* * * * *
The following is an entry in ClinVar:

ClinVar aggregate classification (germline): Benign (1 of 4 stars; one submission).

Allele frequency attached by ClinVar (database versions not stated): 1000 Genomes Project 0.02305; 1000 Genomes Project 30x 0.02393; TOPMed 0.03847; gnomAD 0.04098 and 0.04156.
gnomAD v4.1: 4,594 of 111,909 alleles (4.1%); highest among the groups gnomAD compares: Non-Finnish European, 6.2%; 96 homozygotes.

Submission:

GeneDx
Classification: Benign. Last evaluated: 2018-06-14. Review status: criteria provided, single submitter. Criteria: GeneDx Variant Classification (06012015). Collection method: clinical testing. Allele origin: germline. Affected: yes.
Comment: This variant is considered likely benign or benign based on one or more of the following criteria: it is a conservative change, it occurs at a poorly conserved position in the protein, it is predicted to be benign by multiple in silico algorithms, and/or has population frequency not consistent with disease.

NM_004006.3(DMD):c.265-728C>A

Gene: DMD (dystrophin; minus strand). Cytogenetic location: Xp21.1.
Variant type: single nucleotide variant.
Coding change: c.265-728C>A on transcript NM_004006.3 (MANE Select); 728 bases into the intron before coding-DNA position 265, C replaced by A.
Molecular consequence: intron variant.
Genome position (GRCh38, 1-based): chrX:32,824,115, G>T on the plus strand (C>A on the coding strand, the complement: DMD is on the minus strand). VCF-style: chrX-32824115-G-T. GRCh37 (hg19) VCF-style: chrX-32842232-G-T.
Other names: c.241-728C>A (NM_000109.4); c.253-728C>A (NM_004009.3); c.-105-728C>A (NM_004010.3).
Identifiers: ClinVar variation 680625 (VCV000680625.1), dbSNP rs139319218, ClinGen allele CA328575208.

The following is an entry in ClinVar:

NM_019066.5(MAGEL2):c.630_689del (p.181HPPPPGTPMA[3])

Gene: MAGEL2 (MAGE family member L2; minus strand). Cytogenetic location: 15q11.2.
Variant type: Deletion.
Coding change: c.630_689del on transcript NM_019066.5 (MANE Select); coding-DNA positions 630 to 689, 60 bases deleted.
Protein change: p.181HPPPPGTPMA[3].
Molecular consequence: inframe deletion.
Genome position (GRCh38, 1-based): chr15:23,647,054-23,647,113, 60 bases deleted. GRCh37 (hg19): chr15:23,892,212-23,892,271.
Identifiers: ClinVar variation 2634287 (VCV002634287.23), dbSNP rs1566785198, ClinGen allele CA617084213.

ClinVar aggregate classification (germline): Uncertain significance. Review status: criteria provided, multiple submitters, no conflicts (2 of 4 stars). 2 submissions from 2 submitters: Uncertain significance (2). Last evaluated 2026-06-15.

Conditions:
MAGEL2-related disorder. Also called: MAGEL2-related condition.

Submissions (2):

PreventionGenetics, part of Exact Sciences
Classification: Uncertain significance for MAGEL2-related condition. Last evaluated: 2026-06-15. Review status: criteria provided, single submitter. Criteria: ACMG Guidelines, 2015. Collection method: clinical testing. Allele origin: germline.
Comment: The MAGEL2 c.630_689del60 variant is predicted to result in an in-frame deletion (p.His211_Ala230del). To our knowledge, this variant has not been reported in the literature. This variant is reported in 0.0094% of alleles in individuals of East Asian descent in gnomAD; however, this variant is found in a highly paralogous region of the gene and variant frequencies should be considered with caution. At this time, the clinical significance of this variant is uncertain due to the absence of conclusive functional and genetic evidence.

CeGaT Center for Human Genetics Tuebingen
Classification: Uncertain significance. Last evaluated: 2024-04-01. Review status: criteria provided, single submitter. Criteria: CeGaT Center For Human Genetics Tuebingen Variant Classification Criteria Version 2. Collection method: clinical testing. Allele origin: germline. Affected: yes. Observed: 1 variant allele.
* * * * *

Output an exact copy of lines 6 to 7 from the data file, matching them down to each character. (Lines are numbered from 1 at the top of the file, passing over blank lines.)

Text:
GeneDx
Classification: Benign. Last evaluated: 2018-06-14. Review status: criteria provided, single submitter. Criteria: GeneDx Variant Classification (06012015). Collection method: clinical testing. Allele origin: germline. Affected: yes.